# Scala algorithm: Check if an array is a palindrome

## Algorithm goal

A palindrome is a sequence of things that is the same when reversed.

For example, 'aabb' is not a palindrome, 'ababb' is not a palindrome, but 'aba', 'abba' are.

This problem is similar to CheckStringIsAPalindrome and CheckNumberIsAPalindrome

## Algorithm in Scala

5 lines of Scala (compatible versions 2.13 & 3.0), showing how concise Scala can be!

``````def isArrayPalindrome[T](array: Array[T]): Boolean = array.view
.zip(array.reverse.view)
.forall({ case (a, b) =>
a == b
})
``````

## Test cases in Scala

``````assert(
isArrayPalindrome(Array(1, 2, 1)),
"Array of integers is a palindrome"
)
assert(
isArrayPalindrome(Array('a', 'b', 'a')),
"Array of Char is a palindrome"
)
assert(isArrayPalindrome(Array(1, 2, 2, 1)), "Even Array is a palindrome")
assert(!isArrayPalindrome(Array(1, 2, 1, 2)), "Array is not a palindrome")
``````

## Explanation

The more standard solution is to check Array indices directly, but there is a Scala-idiomatic solution which lets you do it without checking array sizes and indices and so forth.

You could directly compare the array against its reverse, but this means passing through the array three times: once to reverse, and then twice to zip up the array with its reverse, and then compare. (this is © from www.scala-algorithms.com)

In Scala, 'indexed views' provide you with the ability to map an Array to its reverse, and then 'zip' the two arrays together so that you can then compare the last item of the array against the first, one before last with one after after first and so on, thereby doing the check of whether the array is indeed a palindrom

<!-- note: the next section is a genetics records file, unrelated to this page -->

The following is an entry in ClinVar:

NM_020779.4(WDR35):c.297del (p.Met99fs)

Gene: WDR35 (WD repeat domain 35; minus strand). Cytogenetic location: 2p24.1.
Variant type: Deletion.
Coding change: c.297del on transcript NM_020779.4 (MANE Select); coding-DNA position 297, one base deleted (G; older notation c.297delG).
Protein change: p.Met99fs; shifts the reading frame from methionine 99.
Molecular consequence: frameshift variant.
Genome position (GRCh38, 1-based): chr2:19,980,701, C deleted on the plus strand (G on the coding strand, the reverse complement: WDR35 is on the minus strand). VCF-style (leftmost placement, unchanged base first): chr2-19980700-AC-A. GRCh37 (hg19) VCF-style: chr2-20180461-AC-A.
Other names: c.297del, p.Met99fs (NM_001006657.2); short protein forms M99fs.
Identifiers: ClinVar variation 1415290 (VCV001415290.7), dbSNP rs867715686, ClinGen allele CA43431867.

## Scala concepts & Hints

1. ### Pattern Matching

Pattern matching in Scala lets you quickly identify what you are looking for in a data, and also extract it.

``````assert("Hello World".collect {
case character if Character.isUpperCase(character) => character.toLower
} == "hw")
``````
2. ### View

The `.view` syntax creates a structure that mirrors another structure, until "forced" by an eager operation like .toList, .foreach, .forall, .count.

3. ### Zip

'zip' allows you to combine two lists pair-wise (meaning turn a pair of lists, into a list of pairs)

It can be used over Arrays, Lists, Views, Iterators and other collections.

``````assert(List(1, 2, 3).zip(List(5, 6, 7)) == List(1 -> 5, 2 -> 6, 3 -> 7))

assert(List(1, 2).zip(List(5, 6, 7)) == List(1 -> 5, 2 -> 6))

assert(List(5, 6).zipWithIndex == List(5 -> 0, 6 -> 1))

assert(List(5, 6).zipAll(List('A'), 9, 'Z') == List(5 -> 'A', 6 -> 'Z'))

assert(List(5).zipAll(List('A', 'B'), 1, 'Z') == List(5 -> 'A', 1 -> 'B'))
``````

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